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Subject:  Bond Brokers & Bond Desks Date:  7/19/2006  5:07 PM
Author:  imdajunkman Number:  17591 of 35623

Post 9/11, I bought 2-year and 3-year corps rather than follow Treasury yields down. Most will perform as expected. The bonds will mature, and I'll make the spreads I traded for. Sea Containers is a likely exception. The company is in trouble, and default is a possibility. My entry was an imprudent 101.600. But I paid the premium to obtain the 10 ¾ coupon. Monday, my broker breathlessly called, saying news was bad and asked if I wanted to get out. I did some quick DD, decided he had misread the market, and declined. (The fuller story was told in a prior post). The bonds weren't crashing. But I did have to ask myself, upon reflection, why I was holding them, now only three months from maturity. The traderly thing would be to take a loss on price, but lock in accrued interest, and move on. “Sunk costs” are nonsense and not a reason to hold a position. I saw them trading at 96, so I called him later, asking what price I could get.

He bemoans the fact that I didn't call him two hours earlier when he was putting together his afternoon's order. I asked him what price he got. He doesn't recall, but looks for his ticket, and tells me it was 94x50. Sure enough, I find his trade in the T&S made available at , now that he's identified it. But he's not doing his clients any favor. He's hitting low bids to get the trade done. (True, that's sometimes what you do. If you need to get out, you take the price you can.) It's now late in the day, and he argues that putting out an offer is a waste of time.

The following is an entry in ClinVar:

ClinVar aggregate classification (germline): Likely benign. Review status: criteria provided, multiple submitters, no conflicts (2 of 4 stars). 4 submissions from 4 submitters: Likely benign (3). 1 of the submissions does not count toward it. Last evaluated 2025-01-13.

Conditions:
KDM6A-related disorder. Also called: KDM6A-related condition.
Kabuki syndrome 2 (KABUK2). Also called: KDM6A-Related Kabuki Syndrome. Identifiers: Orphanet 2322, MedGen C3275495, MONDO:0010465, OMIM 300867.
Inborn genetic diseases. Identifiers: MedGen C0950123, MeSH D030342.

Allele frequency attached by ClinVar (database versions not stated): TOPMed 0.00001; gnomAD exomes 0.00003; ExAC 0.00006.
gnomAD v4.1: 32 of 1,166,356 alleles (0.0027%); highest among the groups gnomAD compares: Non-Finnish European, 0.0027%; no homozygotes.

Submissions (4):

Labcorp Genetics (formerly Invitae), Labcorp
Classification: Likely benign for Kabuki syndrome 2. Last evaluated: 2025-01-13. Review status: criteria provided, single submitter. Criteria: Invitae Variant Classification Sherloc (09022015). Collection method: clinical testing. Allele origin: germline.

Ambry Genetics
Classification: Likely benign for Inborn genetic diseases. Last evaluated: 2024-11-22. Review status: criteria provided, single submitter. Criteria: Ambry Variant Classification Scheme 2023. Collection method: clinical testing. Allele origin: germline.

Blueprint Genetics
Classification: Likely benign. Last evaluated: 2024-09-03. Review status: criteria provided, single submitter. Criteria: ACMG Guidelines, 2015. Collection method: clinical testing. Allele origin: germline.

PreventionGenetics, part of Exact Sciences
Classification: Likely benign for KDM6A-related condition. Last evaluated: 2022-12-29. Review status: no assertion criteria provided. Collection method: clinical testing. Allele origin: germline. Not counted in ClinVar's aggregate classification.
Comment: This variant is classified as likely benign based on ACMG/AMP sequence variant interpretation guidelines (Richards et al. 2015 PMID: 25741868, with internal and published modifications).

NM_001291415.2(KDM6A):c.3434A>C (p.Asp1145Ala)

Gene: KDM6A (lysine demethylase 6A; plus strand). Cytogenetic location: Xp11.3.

Yesterday, the MM's (the marker makers) opened trading in Sea Containers' bonds late for wanting to guage the news and customers reactions before they made a market. (That's their privilege and why they can trade against you so profitably. They can see the order flow.) Today, trades are happening fairly soon into the session, and I also pull the news. SCR has executed their sale of property, and the market likes it. The stock has jumped 23%, and the bonds are printing at 96.500 on block orders, not the small stuff of yesterday, with the bid advancing, though the ask is a ridiculous 101 (subsequently adjusted to 100 and then 98). My position has become a distraction. So I e-mail him to step in front of the offer and offer me out at 97, accepting nothing less than 96.500. That's where the market is. That's what I want. Shortly, I get an e-mail to call him. The best bid from anyone for my bonds was 95.160. Did I want to accept? He says, “The position is only 5 bonds. That's what happens when you try to sell just 5 bonds, and why I want you to buy ten. You're going to have to take a point or two less for five.”

Now, let's step back and ask what's going on. At IB I could write my own orders and either make a price or take a price without broker intervention. I'm not holding the bonds at IB. So I've got to trade them through Joe. Collusively, all brokers, all desks, hate dealing with “small orders”. E.g., Scottrade requires the order to be ten bonds. E*Trade imposes a commission of $40-45 on less than ten bonds, plus their usual markup. Fido has no set minimum, shows the inside market, and has a $20 minimum commish. (But their inventory is meager.) IB also has no size minimum and has $5 min commish, shows the inside market, plus allows the customer quasi-direct access by facilitating the writing of orders. In other words, you can make prices, and you'll see them posted nationally in real time. True direct-access to exchanges is offered to stock/futures traders. But for bonds, there are no comparable exchanges, nor will there ever be, because the institutionals don't want the riff-raff in their cozy club. Profit margins would decline. They've seen what's happened in the stock market to spreads and commish and don't want the same to happen to them.

So the game they are playing is this: require your customer to trade te